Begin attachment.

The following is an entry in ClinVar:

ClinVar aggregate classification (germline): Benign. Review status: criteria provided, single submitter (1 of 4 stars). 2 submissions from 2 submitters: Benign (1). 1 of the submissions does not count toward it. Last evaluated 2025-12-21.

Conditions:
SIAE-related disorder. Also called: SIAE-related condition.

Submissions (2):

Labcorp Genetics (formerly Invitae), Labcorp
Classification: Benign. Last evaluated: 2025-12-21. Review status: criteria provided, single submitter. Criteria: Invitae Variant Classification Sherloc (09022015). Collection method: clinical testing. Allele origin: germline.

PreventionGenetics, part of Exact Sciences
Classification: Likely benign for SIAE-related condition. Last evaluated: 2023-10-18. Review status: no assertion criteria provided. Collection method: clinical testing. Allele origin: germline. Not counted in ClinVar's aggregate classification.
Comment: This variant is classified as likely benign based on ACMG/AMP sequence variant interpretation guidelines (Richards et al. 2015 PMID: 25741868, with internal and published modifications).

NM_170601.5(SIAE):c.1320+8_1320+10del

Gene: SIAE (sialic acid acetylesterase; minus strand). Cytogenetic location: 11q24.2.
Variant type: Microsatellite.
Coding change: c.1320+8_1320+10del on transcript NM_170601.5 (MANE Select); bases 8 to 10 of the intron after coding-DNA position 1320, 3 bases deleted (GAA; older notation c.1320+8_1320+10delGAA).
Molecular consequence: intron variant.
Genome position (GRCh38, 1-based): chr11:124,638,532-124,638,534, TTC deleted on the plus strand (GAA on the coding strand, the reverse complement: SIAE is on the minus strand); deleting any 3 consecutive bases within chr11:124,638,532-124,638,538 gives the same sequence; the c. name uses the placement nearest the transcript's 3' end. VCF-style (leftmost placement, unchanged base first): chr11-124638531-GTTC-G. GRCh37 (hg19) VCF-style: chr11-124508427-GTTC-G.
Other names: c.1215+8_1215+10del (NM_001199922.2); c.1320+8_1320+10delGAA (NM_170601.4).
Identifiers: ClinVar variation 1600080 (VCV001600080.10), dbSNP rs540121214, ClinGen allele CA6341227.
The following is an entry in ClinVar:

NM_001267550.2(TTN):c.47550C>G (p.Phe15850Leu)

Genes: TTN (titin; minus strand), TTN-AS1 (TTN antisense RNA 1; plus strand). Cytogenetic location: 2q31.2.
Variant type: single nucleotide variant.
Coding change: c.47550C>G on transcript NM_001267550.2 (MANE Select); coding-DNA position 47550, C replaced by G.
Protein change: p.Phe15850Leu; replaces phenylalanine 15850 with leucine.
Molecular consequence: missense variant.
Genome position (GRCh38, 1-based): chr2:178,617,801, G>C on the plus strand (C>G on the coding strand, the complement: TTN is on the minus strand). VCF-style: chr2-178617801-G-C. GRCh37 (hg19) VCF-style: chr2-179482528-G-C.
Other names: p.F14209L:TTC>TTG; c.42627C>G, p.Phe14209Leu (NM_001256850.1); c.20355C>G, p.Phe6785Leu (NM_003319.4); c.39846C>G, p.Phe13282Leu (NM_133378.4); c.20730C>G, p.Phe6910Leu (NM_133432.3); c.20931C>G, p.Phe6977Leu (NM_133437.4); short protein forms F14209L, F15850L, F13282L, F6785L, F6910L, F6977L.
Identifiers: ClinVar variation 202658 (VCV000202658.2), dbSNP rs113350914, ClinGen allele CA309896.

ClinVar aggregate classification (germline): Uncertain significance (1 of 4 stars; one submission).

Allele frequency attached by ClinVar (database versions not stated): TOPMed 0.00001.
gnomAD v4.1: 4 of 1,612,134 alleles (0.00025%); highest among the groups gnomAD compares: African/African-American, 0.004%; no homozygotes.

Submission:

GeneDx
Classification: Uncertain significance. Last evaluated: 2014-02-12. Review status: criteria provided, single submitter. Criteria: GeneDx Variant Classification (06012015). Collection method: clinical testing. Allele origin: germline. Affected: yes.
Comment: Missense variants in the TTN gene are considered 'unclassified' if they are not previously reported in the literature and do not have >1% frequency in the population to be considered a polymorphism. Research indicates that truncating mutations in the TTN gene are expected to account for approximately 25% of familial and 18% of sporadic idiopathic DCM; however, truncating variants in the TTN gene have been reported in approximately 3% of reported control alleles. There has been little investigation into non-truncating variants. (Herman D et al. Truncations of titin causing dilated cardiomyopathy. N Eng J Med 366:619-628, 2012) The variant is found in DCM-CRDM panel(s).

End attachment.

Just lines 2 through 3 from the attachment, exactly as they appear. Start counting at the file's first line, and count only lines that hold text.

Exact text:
ClinVar aggregate classification (germline): Benign. Review status: criteria provided, single submitter (1 of 4 stars). 2 submissions from 2 submitters: Benign (1). 1 of the submissions does not count toward it. Last evaluated 2025-12-21.

Conditions: